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Can Free and Clear Homeowners Save the Housing Market?

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The housing market is in trouble. The latest blow being mortgage rates returning to 7%.

But the ongoing issue has been a severe lack of inventory, which differs greatly from conditions around the time of the Great Recession.

And the higher mortgage rates go, the worse the inventory situation gets. This is because existing homeowners are disincentivized to sell and lose their low rates.

At last glance, 84% of all outstanding mortgages had a mortgage rate at or below 5%, per 2022 HMDA data.

And 63% had a rate at or below 4%. Simply put, these homeowners don’t want to give up their low rate and replace it with a new 30-year fixed priced near 7%.

The Housing Market Is Hurting Due to a Lack of Inventory

As noted, the current state of the housing market is a lot different than the one seen back in 2008.

At that time, there were way too many existing homes on the market. And countless new housing developments littering the country.

In fact, there were so many homes that many projects were halted before they finished.

I vividly remember driving around the outskirts of Los Angeles and Phoenix, documenting the many new subdivisions that were desperately attempting to unload inventory.

There were so many vacant homes that it seemed nearly impossible for them to sell, ever.

Meanwhile, disgruntled owners who were often the only ones living on a particular street would post warnings to would-be buyers.

One owner literally had a sign posted on their yard that said something like “Don’t buy a house here!”

There was regret and they felt wronged. And they didn’t want others to fall prey to buying a home at a lofty price in the middle of nowhere.

But that was then, and this is now. Today, prospective buyers are hard pressed to find homes.

Sure, existing inventory has ticked slightly higher, and builders have supply gluts. But it’s nothing like it was.

Housing Inventory Is Up, But Remains Miniscule

The National Association of Realtors released its existing homes sales report for January earlier this week.

They noted that sales fell for the 12th consecutive month to a seasonally adjusted annual rate of four million.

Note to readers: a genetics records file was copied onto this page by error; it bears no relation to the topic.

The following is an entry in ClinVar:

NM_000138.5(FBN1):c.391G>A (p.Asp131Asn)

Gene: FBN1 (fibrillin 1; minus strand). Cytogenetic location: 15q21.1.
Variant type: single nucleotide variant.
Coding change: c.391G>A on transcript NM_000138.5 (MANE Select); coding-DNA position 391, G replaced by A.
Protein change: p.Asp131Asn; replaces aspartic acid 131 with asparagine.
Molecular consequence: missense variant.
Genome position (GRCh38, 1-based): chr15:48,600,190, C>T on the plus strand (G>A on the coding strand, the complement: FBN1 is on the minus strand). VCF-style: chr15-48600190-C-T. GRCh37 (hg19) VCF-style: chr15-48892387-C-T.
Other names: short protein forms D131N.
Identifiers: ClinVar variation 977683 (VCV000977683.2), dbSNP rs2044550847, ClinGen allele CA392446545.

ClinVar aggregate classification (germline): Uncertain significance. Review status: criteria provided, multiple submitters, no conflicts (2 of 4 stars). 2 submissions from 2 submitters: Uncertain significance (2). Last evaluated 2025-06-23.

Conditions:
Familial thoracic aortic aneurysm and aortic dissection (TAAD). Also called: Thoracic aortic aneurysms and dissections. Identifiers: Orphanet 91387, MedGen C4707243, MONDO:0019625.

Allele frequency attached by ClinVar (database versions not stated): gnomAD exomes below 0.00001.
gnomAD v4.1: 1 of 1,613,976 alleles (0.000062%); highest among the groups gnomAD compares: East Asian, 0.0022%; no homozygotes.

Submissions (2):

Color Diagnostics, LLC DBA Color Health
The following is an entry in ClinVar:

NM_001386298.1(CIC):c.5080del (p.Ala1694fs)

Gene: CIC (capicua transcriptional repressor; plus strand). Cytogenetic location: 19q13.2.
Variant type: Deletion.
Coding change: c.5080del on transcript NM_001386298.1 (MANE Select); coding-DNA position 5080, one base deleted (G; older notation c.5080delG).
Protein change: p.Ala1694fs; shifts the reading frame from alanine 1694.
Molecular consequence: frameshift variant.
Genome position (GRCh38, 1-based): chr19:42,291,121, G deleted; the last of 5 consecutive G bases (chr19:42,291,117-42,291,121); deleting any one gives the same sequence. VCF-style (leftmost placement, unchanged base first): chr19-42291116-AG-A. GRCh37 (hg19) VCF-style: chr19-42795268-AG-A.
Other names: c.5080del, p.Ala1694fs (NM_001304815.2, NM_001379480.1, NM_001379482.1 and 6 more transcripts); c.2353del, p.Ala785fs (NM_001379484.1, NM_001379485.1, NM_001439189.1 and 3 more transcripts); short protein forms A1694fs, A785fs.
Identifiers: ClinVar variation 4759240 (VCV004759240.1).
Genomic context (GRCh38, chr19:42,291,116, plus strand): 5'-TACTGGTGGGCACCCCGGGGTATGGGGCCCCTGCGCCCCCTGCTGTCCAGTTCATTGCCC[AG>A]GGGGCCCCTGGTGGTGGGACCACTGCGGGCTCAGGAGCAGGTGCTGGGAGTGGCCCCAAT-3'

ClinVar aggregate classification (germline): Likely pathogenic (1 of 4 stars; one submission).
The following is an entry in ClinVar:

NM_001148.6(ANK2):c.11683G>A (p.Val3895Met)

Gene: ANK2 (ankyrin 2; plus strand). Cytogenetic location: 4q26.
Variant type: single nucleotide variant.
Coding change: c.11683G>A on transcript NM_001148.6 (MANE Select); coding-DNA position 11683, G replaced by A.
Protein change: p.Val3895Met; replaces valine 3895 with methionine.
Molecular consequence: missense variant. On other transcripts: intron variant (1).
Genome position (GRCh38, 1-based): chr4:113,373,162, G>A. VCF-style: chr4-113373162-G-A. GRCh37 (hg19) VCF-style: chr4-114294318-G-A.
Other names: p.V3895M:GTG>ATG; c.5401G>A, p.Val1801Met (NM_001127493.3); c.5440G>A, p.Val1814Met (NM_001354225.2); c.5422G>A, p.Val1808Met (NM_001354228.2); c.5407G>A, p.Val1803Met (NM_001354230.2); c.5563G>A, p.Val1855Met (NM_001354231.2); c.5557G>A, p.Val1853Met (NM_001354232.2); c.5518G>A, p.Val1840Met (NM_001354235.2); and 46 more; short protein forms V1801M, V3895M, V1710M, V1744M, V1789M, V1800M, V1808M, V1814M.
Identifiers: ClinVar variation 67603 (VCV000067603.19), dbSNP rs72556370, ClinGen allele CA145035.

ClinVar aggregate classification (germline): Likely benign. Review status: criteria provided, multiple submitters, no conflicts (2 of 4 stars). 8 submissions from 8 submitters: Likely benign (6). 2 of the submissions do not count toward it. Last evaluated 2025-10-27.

Sales of existing homes were down 0.7% from December 2022 and a whopping 36.9% from the same time a year earlier.

Meanwhile, the median existing-home sales price actually rose 1.3% from one year ago to $359,000.

But here’s the most interesting part – inventory of unsold existing homes was 980,000 at the end of January, or the equivalent of 2.9 months’ supply at the current sales pace.

To put it in perspective, back in early 2009 housing inventory was at 9.6 months’ supply, per NAR.

There were 3.6 million unsold homes, which was actually an improvement from the 4.5 million a year earlier.

Today, there are less than a million, despite a 15.3% increase from a year ago (850,000).

The Double-Edged Sword of Low Mortgage Rates

While the low mortgage rates were a boon to homeowners over the past decade, they’re coming back to bite now.

First American economists refer to them as “golden handcuffs” because of the associated rate lock-in effect.

They inhibit movement for existing homeowners, and also restrict prospective home buyers at the same time.

And the higher rates go, the worse it gets. As the spread widens, existing owners have less incentive to sell.

That further reduces supply, which keeps property values inflated. But the combination of a high asking price and 7% mortgage rate doesn’t work for most.

While this may prove temporary, if mortgage rates eventually come back to 5%, what do buyers do in the meantime?

Can Free and Clear Homeowners Improve the Inventory Situation?

free and clear

One place to look could be free and clear homeowners, those who owe nothing in the way of a mortgage.

Per First American, as of 2021 roughly 42% of American homeowners did not have a home loan. As such, they are unaffected by mortgage rate lock-in.

And nearly 78% of these free and clear owners were aged 55 or older. So if they were to move, there’s a good chance they’d downsize and buy with cash (using sale proceeds).

That means current mortgage rates aren’t a factor for them either. The only issue is many Baby Boomers are aging in place, aka not leaving.

So banking of them to improve the housing inventory problem might be a shot in the dark.

The takeaway is that there are too few existing homes on the market, and the higher mortgage rates go, the worse it will get.

This also explains why home prices are holding up okay, despite pulling back from their ridiculous COVID highs.

And why that 2008-esque housing market crash might prove to be elusive.

Colin Robertson

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